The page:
- Breed Purpose:
- Dual Purpose
- Climate Tolerance:
- All Climates
- Egg Productivity:
- Egg Size:
- Egg Color:
- Breed Temperament:
- Friendly, Easily handled, Calm
- Breed Colors/Varieties:
- One variety, barred silver columbian.
- Breed Size:
- Large Fowl
Delaware aka Indian River was developed in the 1940s in the United States by George Ellis in the state of Delaware. He selected the occasional light colored sport produced from the popular broiler cross of Barred Plymouth Rock roosters and New Hampshire hens. The light coloring of the sports made for a commercially more desirable table bird. The Indian River was later renamed the Delaware for its state of origin, and was the most popular broiler on the east coast for twenty years, before being replaced commercially by the Cornish-Rock broiler.
The Delaware comes in one color, white with slight black barring on the ends of the hackle, wings and tails.
It is a very good choice for a dual purpose flock in general and are decent forgers for a free range dual purpose flock. The hens are good layers of very large brown eggs, are occasionally broody and good mothers. The cockerels especially have rapid growth and make for a nice table bird. They have excellent calm temperaments and are good with other large breeds. It is popular today for small flock owners, and is still used in commercial red sex-linked crosses.
For more information about this breed and their owners' and breeders' experiences with them, see our breed discussion here: https://www.backyardchickens.com/threads/chicken-breed-focus-delaware.1131094/
Chicken Breed Info:
Breed Purpose: Dual Purpose
Climate Tolerance: All Climates
General Egg Info:
Egg Productivity: High
Egg Size: Large
Egg Color: Brown
Breed Colors / Varieties:
One variety, barred silver columbian.
Delawares are great layers and good foragers on range. Their disposition is usually mild and friendly, although fiery Delaware males are not unheard of. Overall, they are an attractive, old-fashioned bird with good utility value, and well bred specimens can be particularly striking in appearance.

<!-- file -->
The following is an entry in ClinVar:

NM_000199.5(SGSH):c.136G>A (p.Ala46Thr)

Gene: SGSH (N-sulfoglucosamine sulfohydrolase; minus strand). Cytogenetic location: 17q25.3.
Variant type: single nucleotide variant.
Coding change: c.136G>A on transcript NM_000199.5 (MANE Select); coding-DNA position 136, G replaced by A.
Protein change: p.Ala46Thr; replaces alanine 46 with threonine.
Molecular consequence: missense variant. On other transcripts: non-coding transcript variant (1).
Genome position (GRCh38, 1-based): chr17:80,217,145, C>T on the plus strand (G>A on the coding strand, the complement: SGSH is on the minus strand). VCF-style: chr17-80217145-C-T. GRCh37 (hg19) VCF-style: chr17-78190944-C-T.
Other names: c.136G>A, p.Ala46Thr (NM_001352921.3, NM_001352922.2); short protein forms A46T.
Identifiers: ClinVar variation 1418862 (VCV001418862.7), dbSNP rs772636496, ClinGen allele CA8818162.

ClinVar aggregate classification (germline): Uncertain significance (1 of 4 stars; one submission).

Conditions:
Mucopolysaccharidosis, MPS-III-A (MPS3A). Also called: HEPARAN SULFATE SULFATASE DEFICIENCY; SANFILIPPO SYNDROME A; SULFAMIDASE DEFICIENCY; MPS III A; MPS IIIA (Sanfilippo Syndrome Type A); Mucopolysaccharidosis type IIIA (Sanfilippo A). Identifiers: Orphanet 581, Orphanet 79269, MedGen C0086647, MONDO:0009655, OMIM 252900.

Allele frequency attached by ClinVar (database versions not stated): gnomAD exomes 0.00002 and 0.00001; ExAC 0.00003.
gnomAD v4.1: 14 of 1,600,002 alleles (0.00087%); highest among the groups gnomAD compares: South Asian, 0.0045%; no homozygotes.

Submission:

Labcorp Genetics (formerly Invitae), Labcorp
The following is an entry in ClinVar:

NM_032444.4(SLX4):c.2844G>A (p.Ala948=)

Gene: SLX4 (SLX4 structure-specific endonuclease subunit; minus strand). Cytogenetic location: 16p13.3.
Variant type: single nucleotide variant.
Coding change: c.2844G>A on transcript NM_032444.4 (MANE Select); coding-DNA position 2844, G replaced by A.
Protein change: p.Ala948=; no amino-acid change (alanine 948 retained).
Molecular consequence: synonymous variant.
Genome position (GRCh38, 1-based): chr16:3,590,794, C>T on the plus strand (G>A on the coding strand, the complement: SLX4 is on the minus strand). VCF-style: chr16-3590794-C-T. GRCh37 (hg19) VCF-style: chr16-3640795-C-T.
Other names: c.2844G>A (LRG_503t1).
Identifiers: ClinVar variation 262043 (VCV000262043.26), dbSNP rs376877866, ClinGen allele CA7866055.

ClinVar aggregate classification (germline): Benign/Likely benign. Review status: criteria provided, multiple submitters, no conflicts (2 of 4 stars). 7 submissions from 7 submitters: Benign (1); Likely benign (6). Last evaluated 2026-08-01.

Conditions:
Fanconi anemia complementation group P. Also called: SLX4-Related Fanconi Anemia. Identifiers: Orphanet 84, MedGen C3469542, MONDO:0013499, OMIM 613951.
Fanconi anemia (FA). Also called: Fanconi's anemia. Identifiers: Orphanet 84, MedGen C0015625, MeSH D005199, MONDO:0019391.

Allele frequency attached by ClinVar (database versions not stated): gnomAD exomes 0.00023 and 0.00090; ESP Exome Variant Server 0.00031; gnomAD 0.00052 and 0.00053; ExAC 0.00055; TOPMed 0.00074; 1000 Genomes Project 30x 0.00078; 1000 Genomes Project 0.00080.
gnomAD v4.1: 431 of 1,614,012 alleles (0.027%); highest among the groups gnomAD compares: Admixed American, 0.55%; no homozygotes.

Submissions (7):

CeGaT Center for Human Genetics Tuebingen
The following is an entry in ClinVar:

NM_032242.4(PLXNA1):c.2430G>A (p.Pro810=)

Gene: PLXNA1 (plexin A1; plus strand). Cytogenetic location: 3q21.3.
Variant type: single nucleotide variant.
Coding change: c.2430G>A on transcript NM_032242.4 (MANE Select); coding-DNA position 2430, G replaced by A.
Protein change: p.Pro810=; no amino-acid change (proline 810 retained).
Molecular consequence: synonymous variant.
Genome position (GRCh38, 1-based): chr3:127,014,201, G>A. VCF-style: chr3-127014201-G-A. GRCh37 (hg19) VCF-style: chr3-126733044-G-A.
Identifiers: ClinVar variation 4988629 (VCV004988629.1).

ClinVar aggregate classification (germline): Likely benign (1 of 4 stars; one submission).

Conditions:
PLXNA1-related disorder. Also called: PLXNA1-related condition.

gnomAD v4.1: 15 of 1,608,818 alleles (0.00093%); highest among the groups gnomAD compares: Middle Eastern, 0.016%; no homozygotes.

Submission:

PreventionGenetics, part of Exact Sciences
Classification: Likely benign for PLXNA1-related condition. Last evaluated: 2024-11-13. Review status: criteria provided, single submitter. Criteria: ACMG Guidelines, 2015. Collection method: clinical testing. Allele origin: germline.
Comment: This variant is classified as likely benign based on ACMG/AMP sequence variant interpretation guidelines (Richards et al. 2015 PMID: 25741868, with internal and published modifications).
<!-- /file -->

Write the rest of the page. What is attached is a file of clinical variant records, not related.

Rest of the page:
Recent User Reviews
"Not My Favorite!"
Pros - Heavy Breed, Dual Purpose, Decent Layer, Fairly Calm
Cons - EGG EATERS, Roo’s Aggressive, Poor 2nd Year Eggs
My first chickens were Delaware’s from McMurry, so some of this could be inexperienceand some could be hatchery, but I was only moderately pleased with this breed. They laid large to xl eggs daily their first year. Started late their second year and never ramped back up to full production. They were great foragers, and the hens are mostly docile with a flighty hen now and again. Not a starting breed in my opinion. Not bad birds, just not beginners birds.
Excellent for meat if you like a full flavored almost gamey bird and A little tough, but they lay decent and eat ok. Dual purpose for sure.
"Delawares are Good!"
Pros - BIG! Nice birds!
Cons - Long grow-out.
Got eggs of these last May. After having the Silky-sized Peruvian Araucanas - these looked HUGE! The roosters eyeball me, asking for treats, as I sit on the Adirondack-chair in the yard - their heads are above the armrest! I have to guard my food! Mine are not aggressive. They don't like being picked up, but they don't run away, either. They come hang with me when I sit in the pasture. Kinda slow growing, but they put on enough bone to hold them up - unlike Rock x Cornish. Anticipating when they start laying eggs - the hatching eggs were fist-sized! Ate two extra roos already - nice meat! Got these to start a meat-flock while my Araucanas work as layers.
Pros - Broody and good foragers.
Cons - Distant and difficult too keep pinned.
The Delaware Turken hen I had would let me hold her but she didn't like it. She was distant to the rest of the flock. I had 2 other Delaware hens and they avoided the flock also. I ended up rehoming them because I couldn't keep them escaping the field. If there was a weak spot in the fence or something they could climb up on to fly over thy always found it.